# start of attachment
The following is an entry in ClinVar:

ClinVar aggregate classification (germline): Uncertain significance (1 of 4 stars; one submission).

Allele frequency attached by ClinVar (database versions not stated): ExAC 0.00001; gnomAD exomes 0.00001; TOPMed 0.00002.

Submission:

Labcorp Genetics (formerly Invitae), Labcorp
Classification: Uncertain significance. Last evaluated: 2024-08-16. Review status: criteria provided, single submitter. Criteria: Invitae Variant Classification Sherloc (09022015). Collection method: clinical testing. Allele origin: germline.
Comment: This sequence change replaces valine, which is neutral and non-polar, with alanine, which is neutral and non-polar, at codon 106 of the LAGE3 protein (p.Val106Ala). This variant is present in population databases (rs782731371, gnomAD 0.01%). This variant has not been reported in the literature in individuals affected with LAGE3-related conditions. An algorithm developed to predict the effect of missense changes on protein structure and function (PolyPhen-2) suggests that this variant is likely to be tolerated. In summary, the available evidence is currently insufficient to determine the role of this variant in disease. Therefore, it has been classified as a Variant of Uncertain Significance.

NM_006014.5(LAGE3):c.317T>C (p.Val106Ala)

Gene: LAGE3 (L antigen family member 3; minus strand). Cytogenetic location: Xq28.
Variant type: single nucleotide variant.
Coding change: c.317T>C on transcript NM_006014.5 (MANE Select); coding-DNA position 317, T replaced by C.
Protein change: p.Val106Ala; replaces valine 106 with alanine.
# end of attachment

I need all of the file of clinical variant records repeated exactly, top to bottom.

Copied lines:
The following is an entry in ClinVar:

ClinVar aggregate classification (germline): Uncertain significance (1 of 4 stars; one submission).

Allele frequency attached by ClinVar (database versions not stated): ExAC 0.00001; gnomAD exomes 0.00001; TOPMed 0.00002.

Submission:

Labcorp Genetics (formerly Invitae), Labcorp
Classification: Uncertain significance. Last evaluated: 2024-08-16. Review status: criteria provided, single submitter. Criteria: Invitae Variant Classification Sherloc (09022015). Collection method: clinical testing. Allele origin: germline.
Comment: This sequence change replaces valine, which is neutral and non-polar, with alanine, which is neutral and non-polar, at codon 106 of the LAGE3 protein (p.Val106Ala). This variant is present in population databases (rs782731371, gnomAD 0.01%). This variant has not been reported in the literature in individuals affected with LAGE3-related conditions. An algorithm developed to predict the effect of missense changes on protein structure and function (PolyPhen-2) suggests that this variant is likely to be tolerated. In summary, the available evidence is currently insufficient to determine the role of this variant in disease. Therefore, it has been classified as a Variant of Uncertain Significance.

NM_006014.5(LAGE3):c.317T>C (p.Val106Ala)

Gene: LAGE3 (L antigen family member 3; minus strand). Cytogenetic location: Xq28.
Variant type: single nucleotide variant.
Coding change: c.317T>C on transcript NM_006014.5 (MANE Select); coding-DNA position 317, T replaced by C.
Protein change: p.Val106Ala; replaces valine 106 with alanine.